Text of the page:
148

Journal of the American Academy of Orthopaedic Surgeons

can increase the tightness of the coracoid-based muscles.

Rehabilitation Protocol

Rehabilitation of scapular dyski- nesis (Table 1) is based on a proxi- mal-to-distal protocol26,33 (Figs. 7- 10). It emphasizes achieving full and appropriate scapular motion and coordinating that motion with complementary trunk and hip movements. Once scapular motion is normalized, these movement pat- terns serve as the framework for exercises to strengthen the scapular musculature. Function, rather than time, determines a patient’s progress through this protocol. In the early rehabilitation phases, hip and trunk motions are the foundation neces- sary to achieve appropriate scapular motion. As scapular control increas- es, scapular exercises may progress by decreasing the emphasis on prox- imal facilitation.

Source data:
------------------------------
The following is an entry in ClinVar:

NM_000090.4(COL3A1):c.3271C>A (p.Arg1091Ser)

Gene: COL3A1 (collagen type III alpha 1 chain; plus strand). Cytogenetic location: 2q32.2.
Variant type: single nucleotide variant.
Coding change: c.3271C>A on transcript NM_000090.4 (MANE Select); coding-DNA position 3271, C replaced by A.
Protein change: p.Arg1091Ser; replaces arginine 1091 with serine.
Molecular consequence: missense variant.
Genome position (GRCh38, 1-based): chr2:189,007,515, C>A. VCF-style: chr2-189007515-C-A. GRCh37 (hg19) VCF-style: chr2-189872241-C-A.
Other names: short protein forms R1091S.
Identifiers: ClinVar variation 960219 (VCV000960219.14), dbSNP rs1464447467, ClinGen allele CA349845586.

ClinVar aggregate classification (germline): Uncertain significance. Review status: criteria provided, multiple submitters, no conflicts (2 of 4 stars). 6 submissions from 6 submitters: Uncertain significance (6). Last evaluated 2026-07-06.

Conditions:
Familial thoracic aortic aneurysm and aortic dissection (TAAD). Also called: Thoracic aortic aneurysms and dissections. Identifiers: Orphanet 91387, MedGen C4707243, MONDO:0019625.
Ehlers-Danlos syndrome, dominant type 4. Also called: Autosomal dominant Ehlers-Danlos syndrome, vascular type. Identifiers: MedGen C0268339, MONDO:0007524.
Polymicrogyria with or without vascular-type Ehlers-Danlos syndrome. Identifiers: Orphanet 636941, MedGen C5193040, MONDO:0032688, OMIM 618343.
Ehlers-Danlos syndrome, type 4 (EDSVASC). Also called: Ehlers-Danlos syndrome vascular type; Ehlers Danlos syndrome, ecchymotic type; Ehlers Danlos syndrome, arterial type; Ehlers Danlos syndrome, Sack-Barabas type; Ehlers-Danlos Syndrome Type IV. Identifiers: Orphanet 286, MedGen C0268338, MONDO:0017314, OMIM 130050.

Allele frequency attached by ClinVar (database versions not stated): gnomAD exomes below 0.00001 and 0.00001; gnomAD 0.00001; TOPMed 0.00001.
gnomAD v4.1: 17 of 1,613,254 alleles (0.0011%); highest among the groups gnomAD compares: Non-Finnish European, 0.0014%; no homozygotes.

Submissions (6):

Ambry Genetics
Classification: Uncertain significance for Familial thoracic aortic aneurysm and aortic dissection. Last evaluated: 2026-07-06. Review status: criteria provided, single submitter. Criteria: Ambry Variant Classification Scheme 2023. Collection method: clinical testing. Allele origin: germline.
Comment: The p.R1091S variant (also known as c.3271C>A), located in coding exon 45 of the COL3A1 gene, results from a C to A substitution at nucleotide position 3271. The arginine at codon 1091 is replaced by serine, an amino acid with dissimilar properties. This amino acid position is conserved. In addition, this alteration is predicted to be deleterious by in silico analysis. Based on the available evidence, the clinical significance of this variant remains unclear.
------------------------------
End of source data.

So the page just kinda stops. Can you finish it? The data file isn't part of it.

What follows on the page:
This protocol may be seen as a flow of exercises that progress as the patient achieves more proximal con- trol and advances toward integra- tion of the scapular exercises with shoulder and arm exercises. Out- come studies using this rehabilita-

Figure 7 Closed-kinetic chain exercises. The body may be moved in relation to the fixed arm to determine a safe and non- painful plane of motion to start exercises. The arm may be placed on a ball to relieve excessive eccentric loads on the weak mus- cles.

W. Ben Kibler, MD, and John McMullen, ATC

A B

Figure 8 Wall slides. A, Starting position. B, Hip/trunk extension facilitating arm motion along smooth surface.

tion protocol have not been reported but are in progress. Our clinical experience has shown that achieve- ment of scapular control decreases rotator cuff soreness and improves rotator cuff function, especially early in rehabilitation.

Rehabilitation Phases

Acute Phase (Usually 0 to 3 Weeks)

(1)Initially, avoid painful arm movements and positions and es- tablish scapular motion by proximal facilitation.